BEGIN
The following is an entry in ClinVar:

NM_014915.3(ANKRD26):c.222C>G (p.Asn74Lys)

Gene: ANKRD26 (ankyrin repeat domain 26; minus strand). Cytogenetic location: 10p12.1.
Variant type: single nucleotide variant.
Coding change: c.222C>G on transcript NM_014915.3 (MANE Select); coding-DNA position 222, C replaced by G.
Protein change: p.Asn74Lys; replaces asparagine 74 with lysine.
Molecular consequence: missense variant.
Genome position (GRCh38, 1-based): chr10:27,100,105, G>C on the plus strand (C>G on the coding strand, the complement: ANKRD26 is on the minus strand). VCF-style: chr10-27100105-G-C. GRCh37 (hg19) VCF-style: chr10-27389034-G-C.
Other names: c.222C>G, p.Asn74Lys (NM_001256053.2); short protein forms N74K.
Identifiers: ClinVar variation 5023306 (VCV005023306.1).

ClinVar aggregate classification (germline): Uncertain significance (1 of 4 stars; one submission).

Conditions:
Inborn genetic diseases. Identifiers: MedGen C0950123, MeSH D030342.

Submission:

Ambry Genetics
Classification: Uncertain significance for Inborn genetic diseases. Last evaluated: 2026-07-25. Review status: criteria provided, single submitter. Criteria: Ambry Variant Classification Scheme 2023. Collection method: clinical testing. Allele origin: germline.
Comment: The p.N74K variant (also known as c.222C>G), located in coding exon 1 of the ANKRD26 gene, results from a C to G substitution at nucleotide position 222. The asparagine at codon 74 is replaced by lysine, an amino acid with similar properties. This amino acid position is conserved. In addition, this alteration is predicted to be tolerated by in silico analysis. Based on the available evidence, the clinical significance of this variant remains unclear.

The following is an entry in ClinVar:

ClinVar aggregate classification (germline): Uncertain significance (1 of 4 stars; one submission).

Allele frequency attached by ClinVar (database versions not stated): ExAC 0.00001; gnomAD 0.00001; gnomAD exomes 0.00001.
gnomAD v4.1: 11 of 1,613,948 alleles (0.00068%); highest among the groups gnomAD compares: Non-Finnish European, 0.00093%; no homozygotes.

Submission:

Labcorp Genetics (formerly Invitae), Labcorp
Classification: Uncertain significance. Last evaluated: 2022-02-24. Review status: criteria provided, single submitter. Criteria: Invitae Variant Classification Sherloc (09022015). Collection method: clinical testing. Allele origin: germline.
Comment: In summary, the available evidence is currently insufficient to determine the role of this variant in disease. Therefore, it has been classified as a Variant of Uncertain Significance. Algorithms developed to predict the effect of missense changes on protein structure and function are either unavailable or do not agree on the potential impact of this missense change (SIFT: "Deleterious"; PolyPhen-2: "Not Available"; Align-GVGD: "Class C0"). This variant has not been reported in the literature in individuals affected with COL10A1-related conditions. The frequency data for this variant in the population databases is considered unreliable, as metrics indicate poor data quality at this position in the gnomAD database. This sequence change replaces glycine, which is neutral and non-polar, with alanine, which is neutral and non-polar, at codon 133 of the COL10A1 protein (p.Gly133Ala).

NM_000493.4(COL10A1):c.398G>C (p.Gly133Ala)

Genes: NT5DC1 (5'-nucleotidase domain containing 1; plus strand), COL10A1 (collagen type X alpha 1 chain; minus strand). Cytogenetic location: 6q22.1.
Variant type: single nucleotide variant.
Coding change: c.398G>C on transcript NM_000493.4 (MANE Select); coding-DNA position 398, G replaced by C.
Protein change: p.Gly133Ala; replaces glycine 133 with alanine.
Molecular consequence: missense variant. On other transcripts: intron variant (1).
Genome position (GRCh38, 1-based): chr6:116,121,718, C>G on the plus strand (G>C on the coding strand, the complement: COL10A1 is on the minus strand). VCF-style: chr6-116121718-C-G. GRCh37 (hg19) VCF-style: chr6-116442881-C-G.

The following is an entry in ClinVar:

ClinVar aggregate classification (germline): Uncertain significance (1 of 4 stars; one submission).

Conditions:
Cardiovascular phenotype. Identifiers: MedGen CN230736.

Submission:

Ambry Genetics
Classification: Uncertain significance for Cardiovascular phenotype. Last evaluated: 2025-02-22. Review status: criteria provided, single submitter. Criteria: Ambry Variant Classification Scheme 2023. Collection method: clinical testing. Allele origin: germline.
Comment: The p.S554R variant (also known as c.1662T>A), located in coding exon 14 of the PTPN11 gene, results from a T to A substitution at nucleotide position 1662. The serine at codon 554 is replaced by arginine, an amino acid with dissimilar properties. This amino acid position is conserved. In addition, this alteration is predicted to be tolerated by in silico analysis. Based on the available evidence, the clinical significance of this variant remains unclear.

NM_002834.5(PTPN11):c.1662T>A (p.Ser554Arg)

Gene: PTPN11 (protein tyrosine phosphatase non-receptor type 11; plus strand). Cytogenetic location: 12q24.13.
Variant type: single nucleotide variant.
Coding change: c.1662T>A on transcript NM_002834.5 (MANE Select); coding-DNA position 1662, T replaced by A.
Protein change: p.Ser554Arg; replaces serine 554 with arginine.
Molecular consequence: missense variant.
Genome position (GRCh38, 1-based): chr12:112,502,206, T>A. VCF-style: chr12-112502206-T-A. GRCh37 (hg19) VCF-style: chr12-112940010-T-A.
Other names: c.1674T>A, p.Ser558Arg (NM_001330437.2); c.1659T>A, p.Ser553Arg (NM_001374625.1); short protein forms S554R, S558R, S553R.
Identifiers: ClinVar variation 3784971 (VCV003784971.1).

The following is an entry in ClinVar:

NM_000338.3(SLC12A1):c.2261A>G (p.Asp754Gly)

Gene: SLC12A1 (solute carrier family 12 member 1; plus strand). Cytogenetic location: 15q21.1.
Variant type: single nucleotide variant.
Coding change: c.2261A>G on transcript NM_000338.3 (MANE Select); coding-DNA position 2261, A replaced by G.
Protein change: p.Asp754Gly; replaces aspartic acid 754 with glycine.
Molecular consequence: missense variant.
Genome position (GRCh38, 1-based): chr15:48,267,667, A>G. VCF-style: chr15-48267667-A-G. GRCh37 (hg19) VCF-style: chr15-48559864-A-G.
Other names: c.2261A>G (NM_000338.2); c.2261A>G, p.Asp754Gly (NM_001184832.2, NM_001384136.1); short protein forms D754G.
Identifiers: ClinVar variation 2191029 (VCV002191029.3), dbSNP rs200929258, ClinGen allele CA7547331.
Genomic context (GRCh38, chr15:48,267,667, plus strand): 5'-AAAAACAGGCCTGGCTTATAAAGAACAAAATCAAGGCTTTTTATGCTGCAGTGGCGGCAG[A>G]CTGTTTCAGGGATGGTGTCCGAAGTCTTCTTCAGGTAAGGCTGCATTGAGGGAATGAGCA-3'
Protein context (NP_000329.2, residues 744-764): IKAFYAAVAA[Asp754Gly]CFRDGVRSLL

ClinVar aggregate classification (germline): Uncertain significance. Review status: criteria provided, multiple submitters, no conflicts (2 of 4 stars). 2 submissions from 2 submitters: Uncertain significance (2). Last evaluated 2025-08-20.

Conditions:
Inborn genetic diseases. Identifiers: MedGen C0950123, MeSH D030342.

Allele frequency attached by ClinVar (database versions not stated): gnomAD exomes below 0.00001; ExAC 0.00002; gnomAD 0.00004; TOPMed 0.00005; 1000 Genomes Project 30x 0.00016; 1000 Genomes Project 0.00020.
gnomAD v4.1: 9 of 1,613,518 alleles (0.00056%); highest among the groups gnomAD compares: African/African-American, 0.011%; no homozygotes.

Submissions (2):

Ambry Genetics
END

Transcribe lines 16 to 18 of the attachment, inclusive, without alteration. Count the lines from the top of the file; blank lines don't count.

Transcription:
Classification: Uncertain significance for Inborn genetic diseases. Last evaluated: 2026-07-25. Review status: criteria provided, single submitter. Criteria: Ambry Variant Classification Scheme 2023. Collection method: clinical testing. Allele origin: germline.
Comment: The p.N74K variant (also known as c.222C>G), located in coding exon 1 of the ANKRD26 gene, results from a C to G substitution at nucleotide position 222. The asparagine at codon 74 is replaced by lysine, an amino acid with similar properties. This amino acid position is conserved. In addition, this alteration is predicted to be tolerated by in silico analysis. Based on the available evidence, the clinical significance of this variant remains unclear.

The following is an entry in ClinVar: